The Price of Milk

It was interesting watching Andrew Ferrier earn his his money on Q&A (for his 15 min he earned about $500, based on his $100,000 a week salary) and David Carter justifying the taxpayer subsidising the dairy industry.

The following points were established during the two interviews and the following panel discussion:

  • The price of milk is determined by the price in overseas markets and New Zealanders should pay the market rate.
  • We can lower the price of dairy produce sold in New Zealand, and have done, but it is not sustainable.
  • The tax payer does subsidise the dairy industry, but we are dependent on export earnings and need to support our farming industry.
  • Farmers shouldn't pay their share of the ETS until science finds solutions for managing their emissions.
  • If the ETS was introduced to farming some farms would become uneconomic and as our most important industry it deserves special treatment.
  • It is not the price of milk we should be concerned about but decent wages and it will take time to advance these.
  • The fact that Fonterra has a 90% dominance of the New Zealand market probably needs to be looked at further to ensure there is genuine competition.
  • It is natural that the Chinese will want to buy into New Zealand farms and farming industry to ensure their own food security.
  • New Zealand has good safeguards around foreign investments through the Overseas Investment Office (It is interesting that one of its main functions is to encourage overseas investment).
There were some questions that weren't asked that I would have liked to hear the answers to:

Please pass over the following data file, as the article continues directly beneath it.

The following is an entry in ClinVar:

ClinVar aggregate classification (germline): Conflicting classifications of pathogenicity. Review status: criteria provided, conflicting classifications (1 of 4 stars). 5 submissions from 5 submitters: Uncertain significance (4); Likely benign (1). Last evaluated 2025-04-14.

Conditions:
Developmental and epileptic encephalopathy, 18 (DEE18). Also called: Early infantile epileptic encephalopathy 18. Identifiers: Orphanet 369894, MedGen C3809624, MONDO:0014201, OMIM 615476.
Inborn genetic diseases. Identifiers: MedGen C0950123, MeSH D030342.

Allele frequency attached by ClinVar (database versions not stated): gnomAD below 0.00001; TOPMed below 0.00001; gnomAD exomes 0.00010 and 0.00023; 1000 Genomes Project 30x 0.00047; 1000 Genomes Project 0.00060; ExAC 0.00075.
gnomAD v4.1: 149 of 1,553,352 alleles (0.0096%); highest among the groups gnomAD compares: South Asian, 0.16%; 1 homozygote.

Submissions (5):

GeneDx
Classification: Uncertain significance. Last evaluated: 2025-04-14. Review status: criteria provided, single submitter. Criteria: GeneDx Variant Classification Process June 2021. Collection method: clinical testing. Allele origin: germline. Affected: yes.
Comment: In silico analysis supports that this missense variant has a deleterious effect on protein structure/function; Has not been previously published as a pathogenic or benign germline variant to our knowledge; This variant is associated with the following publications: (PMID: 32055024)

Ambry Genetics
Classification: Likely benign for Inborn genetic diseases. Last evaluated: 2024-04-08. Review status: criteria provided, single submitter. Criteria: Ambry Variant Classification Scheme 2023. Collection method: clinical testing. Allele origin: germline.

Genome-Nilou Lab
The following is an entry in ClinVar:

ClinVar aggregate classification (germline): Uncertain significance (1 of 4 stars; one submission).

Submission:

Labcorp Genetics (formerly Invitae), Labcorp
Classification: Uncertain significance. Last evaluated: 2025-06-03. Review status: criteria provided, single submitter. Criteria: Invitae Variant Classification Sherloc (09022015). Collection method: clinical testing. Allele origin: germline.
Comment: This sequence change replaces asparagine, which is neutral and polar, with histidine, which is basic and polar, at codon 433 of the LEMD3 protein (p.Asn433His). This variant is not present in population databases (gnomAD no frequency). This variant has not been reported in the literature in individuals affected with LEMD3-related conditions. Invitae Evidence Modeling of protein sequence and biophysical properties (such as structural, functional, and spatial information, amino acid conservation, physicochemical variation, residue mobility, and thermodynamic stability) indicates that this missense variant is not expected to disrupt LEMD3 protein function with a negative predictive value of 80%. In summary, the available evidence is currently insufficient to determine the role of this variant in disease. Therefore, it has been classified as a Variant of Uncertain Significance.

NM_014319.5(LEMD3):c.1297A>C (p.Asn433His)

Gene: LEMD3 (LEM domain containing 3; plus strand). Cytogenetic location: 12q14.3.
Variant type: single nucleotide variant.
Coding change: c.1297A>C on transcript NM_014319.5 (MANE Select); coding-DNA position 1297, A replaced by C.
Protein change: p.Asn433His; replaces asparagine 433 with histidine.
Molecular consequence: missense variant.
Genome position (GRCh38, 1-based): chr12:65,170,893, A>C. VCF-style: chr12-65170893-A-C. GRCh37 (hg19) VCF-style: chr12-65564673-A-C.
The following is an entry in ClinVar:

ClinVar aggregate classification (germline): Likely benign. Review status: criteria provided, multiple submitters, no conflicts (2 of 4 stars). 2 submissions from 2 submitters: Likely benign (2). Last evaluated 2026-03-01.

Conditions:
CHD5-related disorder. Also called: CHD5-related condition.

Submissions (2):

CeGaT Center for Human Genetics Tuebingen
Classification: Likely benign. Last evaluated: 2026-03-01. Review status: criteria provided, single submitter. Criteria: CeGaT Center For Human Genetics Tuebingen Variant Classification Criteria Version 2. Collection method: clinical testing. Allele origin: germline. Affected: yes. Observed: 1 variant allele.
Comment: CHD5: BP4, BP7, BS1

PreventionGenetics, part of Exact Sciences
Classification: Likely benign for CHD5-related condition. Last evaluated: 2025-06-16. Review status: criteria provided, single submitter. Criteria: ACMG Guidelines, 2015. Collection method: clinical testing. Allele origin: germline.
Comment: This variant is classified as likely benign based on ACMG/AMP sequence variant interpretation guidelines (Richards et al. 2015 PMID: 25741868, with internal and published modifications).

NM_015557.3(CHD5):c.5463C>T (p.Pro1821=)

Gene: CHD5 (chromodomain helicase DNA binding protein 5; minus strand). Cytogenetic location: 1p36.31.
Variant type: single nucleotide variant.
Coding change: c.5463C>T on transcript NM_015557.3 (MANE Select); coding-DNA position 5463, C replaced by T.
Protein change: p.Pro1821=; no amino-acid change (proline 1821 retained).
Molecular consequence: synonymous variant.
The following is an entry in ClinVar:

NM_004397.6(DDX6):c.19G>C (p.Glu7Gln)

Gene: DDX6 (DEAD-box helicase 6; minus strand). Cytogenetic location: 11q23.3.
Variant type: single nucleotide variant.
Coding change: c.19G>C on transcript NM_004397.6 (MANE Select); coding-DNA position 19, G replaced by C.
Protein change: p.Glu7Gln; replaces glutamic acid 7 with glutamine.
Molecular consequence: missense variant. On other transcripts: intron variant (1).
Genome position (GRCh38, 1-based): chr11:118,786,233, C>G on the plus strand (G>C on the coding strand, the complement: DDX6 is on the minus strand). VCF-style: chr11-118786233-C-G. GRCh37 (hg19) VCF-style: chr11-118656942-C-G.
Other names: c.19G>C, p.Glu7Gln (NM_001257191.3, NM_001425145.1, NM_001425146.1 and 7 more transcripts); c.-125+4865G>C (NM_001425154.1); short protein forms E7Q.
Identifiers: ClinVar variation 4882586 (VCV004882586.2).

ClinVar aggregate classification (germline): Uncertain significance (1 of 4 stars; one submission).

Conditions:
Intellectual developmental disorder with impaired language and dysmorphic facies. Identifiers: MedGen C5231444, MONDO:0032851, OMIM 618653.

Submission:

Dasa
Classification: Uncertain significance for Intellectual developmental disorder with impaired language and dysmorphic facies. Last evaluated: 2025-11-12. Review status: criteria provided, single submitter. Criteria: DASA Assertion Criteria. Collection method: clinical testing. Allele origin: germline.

• What responsibility should the dairy industry have regarding the increasing degradation of our waterways?
  • If the taxpayer is subsidizing the costs of the industry's greenhouse gas emissions and the cost of irrigation and water pollution why should we also pay the inflated world price for the end product?
  • If the dairy industry had to pay for the external costs of the industry wouldn't they be more likely to make an effort to reduce those environmental costs?
  • How can the industry promote a clean green environmental image when it is one of our largest producers of greenhouse gases, the main cause for the increasing degradation of our waterways and powers its largest factory (Edendale) with lignite (the dirtiest of all fossil fuels)?
  • Given that there is no will to reduce the cost of milk for New Zealanders and raising incomes will take time, how do we support struggling families now (and the many children suffering through inadequate diet and poor health)?
  • If other industries were treated as sacred cows like the dairy industry and were subsidised by the taxpayer to the same extent would they not also become as profitable?
I wish I had the opportunity to sit in Guyon Espiner's seat and ask those questions.


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